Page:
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If Ted talks daily, I'm Elise Hu. Today on the show, immigrant rights advocate Jose Antonio Vargas, here's his big idea. What we don't understand about immigration is what we don't understand about ourselves. In his Ted 20-20 talk. He shares his personal story about where he came from and what it's like to immigrate to America to help us think more deeply about who we are and what citizenship really means. Four years after arriving in the United States, like any typical 16 year old, I went to get my driver's permit after I showed the clerk my immigration papers, my green card, she told me, was fake.


Don't come back here again, she said. That's how I found out I was in America illegally and I'm still here illegally. I'm a journalist and filmmaker. I believe in stories. And what I learned that what most people don't understand about immigration is what they don't understand about themselves, their families, old migration stories and the processes they have to go through before green cards and walls even existed or what shape their understanding of citizenship itself. I was born in the Philippines when I was 12.


My mother sent me to live with her parents, my grandparents, or, as we say in Tagalog, Lolo and Lola. Lolo's name was Theofilos when he legally immigrated to America and became a naturalized citizen. He changed his name from Theofilos to Ted after Ted Danson from the TV show Cheers. Can't get any more American than that. Lola's favorite song was Frank Sinatra's My Way. And when it came to figuring out how to get his only grandson me to America, he decided to do it his way.


According to Lolo, there was no easy and simple way to get me here, so Lolo saved the four thousand five hundred dollars. That's a lot of money for a security guard to make no more than eight dollars an hour to pay for the fake green card and for a smuggler to bring me to the US. So that's how I got here. I can't tell you how many times people tell me that their ancestors came to America the right way, to which I remind them America's definition of the right way has been changing ever since the first ship of settlers dropped anchor.


America, as we know it, is more than a piece of land, particularly because the land that now makes up the United States of America used to belong to other people in other countries. America, as we know it, is also more than a nation of immigrants. There are two groups of Americans who are not immigrants, Native Americans or indigenous to this land, and who were killed in acts of genocide. And African-Americans were kidnapped, shipped and enslaved to build this country.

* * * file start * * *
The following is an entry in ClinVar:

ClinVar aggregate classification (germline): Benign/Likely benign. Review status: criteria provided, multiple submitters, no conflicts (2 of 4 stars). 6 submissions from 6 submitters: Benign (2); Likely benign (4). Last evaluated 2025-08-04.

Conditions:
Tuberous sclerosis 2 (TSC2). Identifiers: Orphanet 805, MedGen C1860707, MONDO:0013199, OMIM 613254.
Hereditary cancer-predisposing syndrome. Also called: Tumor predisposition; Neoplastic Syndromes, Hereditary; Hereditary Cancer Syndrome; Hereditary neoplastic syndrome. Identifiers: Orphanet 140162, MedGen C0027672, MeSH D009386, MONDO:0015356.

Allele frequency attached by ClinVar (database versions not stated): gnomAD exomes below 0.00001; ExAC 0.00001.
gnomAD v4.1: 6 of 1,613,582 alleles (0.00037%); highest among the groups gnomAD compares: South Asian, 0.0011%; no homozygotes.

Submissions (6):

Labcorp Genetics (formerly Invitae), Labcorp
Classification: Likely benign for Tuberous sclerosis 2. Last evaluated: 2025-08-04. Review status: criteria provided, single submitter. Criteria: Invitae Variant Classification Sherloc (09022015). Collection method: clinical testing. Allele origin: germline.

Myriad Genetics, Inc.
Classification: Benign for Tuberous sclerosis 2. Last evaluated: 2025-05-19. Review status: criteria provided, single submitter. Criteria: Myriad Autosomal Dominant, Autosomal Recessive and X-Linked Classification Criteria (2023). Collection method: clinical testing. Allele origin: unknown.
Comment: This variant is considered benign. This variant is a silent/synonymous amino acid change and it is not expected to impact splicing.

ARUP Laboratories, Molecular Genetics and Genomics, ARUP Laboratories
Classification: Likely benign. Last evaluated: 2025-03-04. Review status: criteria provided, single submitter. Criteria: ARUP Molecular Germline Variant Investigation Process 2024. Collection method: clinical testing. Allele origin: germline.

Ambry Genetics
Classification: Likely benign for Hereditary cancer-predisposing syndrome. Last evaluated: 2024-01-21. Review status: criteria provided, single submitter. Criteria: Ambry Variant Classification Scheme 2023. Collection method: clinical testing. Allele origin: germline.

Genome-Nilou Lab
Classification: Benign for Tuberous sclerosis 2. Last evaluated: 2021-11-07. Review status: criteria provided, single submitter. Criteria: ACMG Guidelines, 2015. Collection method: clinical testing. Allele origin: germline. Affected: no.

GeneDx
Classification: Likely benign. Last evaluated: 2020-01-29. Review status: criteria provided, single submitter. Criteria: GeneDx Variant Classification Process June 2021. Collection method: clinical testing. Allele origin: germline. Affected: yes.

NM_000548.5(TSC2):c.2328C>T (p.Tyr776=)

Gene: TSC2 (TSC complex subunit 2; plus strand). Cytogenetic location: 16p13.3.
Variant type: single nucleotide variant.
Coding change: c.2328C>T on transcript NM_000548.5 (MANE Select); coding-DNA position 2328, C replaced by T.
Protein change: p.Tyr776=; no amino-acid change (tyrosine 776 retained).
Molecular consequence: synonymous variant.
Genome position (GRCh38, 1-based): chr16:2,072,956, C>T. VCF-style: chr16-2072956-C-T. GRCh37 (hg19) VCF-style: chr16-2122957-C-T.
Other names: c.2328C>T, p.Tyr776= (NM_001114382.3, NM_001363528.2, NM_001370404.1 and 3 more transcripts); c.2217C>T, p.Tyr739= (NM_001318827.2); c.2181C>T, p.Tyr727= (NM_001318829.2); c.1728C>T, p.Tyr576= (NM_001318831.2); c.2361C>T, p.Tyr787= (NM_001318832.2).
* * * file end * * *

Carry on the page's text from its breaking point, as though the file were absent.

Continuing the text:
America is, above all, an idea, however unrealized and imperfect one that only exists because the first settlers came here freely without worry of citizenship. So where did you come from? How did you get here? Who paid? All across America, in front of diverse audiences, conservatives and progressives, high school students and senior citizens. I've asked those questions as a person of color. I always get asked where I'm from, as in where are you from?


From. So I've asked white people where they're from, from to after asking a student at the University of Georgia where he was from, he said, I'm American. I know. He said, but where are you from? I'm white. He replied, but white is not a country. I said, Where are your ancestors from? When he replied with a shrug, I said. Well, where did you come from? How did you get here, who paid?


He couldn't answer. I don't think you can talk about America as America without answering those three core questions. Immigration is America's lifeline. How this country has replenished itself for centuries from the settlers and the revolutionaries who populated the original 13 colonies to the millions of immigrants predominantly from Europe, who relentlessly colonized this land. Even though Native Americans were already here and had their own tribal identities and ideas about citizenship, they were not considered U.S. citizens until the nineteen twenty four Indian Citizenship Act, the landmark 1964 Civil Rights Act that black Americans fought for inspired the nineteen sixty five Immigration and Nationality Act, which ended America's race based exclusionary system that had lasted for 40 years.